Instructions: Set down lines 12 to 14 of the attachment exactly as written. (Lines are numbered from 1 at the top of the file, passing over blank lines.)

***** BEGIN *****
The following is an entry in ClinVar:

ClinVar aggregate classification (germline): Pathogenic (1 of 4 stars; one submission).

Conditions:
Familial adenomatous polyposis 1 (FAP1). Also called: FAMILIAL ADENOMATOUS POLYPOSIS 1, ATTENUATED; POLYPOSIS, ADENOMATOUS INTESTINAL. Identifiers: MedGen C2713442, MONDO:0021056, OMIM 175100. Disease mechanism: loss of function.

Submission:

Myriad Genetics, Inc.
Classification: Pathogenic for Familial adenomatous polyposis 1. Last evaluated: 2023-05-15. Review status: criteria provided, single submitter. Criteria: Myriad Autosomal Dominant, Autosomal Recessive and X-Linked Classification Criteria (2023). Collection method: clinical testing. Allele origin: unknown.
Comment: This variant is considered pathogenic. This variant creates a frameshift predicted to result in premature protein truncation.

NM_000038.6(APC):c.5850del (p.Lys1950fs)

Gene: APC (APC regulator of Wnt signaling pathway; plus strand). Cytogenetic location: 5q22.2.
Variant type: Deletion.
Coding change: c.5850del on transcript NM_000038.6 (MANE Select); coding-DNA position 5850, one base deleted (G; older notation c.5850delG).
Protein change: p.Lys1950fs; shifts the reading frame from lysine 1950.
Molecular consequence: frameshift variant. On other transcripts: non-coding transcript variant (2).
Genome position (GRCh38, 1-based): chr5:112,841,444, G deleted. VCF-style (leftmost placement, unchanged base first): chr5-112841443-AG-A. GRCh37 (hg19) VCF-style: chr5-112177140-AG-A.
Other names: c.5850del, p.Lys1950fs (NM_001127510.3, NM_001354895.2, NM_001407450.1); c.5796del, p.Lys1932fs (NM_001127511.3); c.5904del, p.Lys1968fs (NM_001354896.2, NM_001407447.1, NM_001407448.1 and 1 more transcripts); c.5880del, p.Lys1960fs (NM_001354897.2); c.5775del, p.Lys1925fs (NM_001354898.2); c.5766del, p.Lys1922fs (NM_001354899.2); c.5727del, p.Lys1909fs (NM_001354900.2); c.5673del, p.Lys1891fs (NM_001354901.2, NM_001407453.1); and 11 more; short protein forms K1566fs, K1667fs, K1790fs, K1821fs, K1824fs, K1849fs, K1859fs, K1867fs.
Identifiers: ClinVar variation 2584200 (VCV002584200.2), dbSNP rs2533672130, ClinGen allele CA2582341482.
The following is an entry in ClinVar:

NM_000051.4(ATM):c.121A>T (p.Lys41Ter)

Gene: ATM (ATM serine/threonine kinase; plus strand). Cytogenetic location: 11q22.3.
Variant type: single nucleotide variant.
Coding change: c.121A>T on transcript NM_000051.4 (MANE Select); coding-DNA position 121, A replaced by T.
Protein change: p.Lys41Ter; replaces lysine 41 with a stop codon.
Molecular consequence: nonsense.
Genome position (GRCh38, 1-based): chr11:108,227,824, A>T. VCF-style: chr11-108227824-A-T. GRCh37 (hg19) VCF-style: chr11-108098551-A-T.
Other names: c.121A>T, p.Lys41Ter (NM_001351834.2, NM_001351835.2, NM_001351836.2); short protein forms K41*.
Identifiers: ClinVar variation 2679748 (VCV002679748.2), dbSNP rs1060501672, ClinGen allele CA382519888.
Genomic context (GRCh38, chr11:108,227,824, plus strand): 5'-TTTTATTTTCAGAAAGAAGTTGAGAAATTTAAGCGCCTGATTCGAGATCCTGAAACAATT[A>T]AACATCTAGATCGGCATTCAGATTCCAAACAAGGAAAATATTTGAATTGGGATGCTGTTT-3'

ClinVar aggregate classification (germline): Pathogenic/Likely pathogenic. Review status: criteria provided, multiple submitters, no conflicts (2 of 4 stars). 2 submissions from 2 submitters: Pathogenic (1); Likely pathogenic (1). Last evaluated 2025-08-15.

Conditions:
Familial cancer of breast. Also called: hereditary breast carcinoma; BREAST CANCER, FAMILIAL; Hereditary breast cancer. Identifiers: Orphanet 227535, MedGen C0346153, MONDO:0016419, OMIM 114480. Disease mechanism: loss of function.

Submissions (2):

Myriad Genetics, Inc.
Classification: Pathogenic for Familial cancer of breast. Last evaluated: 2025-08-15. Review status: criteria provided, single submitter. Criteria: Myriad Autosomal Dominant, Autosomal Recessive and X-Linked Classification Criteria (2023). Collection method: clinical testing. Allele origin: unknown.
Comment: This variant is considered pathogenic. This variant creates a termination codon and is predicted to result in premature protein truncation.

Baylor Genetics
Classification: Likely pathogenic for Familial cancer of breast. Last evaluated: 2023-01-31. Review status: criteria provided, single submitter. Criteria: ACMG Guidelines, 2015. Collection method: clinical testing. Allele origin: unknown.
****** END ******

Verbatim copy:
Coding change: c.5850del on transcript NM_000038.6 (MANE Select); coding-DNA position 5850, one base deleted (G; older notation c.5850delG).
Protein change: p.Lys1950fs; shifts the reading frame from lysine 1950.
Molecular consequence: frameshift variant. On other transcripts: non-coding transcript variant (2).